It’s important to remember that varicose veins are a medical concern that can be treated in a variety of minimally invasive ways. Injectable medicines such as varithena and sclerotherapy work on smaller varicose veins. Radiofrequency ablation and endovenous laser ablation can tackle larger varicose veins by using heat and pulsing radiofrequency energy to gently seal the diseased vein. VenaSeal is a medical-grade bioadhesive that seals varicose veins to redirect blood flow, and does not require the use of compression socks after treatment. Microphlebectomy removes a small portion of the malfunctioning vein for immediate results.
To find the treatment best suited for your specific concerns and symptoms, it’s always best to consult with a board-certified vein doctor or vein specialist, and the sooner the better! Vein disease is progressive, which means it worsens over time if left untreated, and the only way to diagnose vein disease is to be evaluated by professionals. We accept more than 200 insurance plans and are happy to discuss the details with your vein specialist, who will develop a custom treatment plan for your unique needs. Give us a call! We’re here to help.
Poor Circulation Myth Busting Q&A
Vein disease can only be diagnosed by a board-certified vein specialist, so any concerns about vein disease should be directed to a vein doctor during your free vein evaluation. That said, signs of poor circulation such as cold feet can be indicative that your veins are not able to work as efficiently as they are designed to. While you may not see any varicose veins, there are many veins below the surface, which can only be seen with an ultrasound, that may be causing your symptoms. Do you also experience heaviness, aching, itching, tingling, cramping, or burning sensations in your legs? Does your family have a history of poor circulation and vein disease? Checking these boxes as you make your appointment can help your vein doctor understand your predispositions and symptoms when you come in for your consultation.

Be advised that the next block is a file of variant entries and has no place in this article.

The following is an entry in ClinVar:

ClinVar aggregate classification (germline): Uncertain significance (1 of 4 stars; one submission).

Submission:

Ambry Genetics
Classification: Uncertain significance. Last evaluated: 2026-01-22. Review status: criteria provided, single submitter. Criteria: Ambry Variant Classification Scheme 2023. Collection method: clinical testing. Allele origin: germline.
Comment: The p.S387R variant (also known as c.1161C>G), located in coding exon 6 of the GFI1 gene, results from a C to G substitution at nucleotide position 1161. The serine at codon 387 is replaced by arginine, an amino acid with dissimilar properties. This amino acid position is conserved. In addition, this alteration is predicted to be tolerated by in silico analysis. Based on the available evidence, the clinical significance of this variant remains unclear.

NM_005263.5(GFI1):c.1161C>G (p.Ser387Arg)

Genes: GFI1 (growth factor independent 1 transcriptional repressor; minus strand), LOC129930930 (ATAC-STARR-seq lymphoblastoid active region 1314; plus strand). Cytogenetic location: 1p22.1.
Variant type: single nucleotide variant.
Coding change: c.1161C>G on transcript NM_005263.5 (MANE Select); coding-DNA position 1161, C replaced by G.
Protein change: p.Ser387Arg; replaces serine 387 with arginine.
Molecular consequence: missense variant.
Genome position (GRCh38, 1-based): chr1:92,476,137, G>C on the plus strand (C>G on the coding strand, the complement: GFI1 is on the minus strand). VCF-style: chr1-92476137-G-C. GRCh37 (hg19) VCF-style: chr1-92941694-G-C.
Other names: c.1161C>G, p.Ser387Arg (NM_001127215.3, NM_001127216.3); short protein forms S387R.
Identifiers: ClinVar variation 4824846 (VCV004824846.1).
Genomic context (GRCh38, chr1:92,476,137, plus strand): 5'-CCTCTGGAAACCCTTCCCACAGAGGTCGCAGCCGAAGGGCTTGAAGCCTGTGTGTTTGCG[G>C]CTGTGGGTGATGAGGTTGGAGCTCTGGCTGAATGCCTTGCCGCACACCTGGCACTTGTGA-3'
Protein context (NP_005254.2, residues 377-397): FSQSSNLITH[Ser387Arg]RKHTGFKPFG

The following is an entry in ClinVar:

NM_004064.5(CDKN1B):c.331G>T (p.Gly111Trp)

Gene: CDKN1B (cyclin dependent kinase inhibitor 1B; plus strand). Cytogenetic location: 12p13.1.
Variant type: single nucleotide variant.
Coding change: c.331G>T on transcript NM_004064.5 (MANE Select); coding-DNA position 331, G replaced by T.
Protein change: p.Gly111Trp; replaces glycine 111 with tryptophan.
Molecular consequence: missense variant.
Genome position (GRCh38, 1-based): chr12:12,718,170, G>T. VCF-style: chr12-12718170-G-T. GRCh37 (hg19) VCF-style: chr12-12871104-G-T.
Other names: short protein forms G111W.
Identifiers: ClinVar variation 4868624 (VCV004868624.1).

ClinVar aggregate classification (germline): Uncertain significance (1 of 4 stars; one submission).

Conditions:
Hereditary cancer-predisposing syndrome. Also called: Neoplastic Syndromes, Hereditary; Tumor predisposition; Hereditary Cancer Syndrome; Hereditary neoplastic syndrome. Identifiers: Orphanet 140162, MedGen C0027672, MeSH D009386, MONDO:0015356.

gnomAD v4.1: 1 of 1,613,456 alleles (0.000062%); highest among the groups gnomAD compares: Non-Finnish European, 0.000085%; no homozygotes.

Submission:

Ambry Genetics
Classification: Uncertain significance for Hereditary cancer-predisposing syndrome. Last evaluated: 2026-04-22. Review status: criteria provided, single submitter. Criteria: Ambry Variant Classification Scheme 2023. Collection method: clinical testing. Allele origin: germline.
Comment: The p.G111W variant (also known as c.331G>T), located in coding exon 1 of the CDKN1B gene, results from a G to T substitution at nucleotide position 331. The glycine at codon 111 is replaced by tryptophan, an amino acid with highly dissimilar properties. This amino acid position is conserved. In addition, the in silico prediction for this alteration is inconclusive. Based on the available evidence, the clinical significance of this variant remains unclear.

While some vitamins and supplements, such as potassium and iron, are known to improve the strength of your blood vessels, daily vitamin consumption should only be considered a support to your vein health, not a remedy or solution to symptoms of vein disease. While it certainly doesn’t hurt to boost your vein health through diet, preventative measures are no failsafe when it comes to vein disease, because so many risk factors are due to genetics or predispositions which are outside our control. Vein disease is incredibly common, even in otherwise very healthy people, and often can be connected to family history, pregnancy or other simple explanation.
The bottom line is that you can take vitamins, but the only way to treat poor circulation resulting from or causing vein disease is to seek professional, medical treatment from a vein doctor.
Circulation can be affected by sedentary lifestyles, which many office workers experience as they sit throughout their workday. Extended periods of sitting or standing can have negative effects on your circulation. Activating your muscles helps your body pump blood against the flow of gravity, whereas stagnant muscles leave all the work to your veins.
Getting up at regular intervals to stretch or walk around, wearing compression socks while at work, and participating in low-impact or light exercise can all improve circulation in people who work sitting or standing. An action as simple as a calf lift or a light walk on your days off can help keep your circulation in good condition!
Like massage, any application of pressure to areas of low or poor circulation can offer temporary improvements to your circulation, but will not provide long-term or permanent improvements. Dry brushing gained popularity for its benefits in lymphatic drainage, but cannot reverse the effects of vein disease or cure circulatory issues (even with daily use). Dry brushing can be a great form of self-care, but we recommend seeking medical treatment if you have concerns about your circulation.
How do Vein Treatments Work?
Vein treatments work by closing off unhealthy veins, just in different ways! Once closed, blood flow naturally reroutes through neighboring healthy veins.
Poor Circulation Treatments
- Ultrasound Guided
- Less Than 30 Minutes
- Minimally Invasive
- Minimal Downtime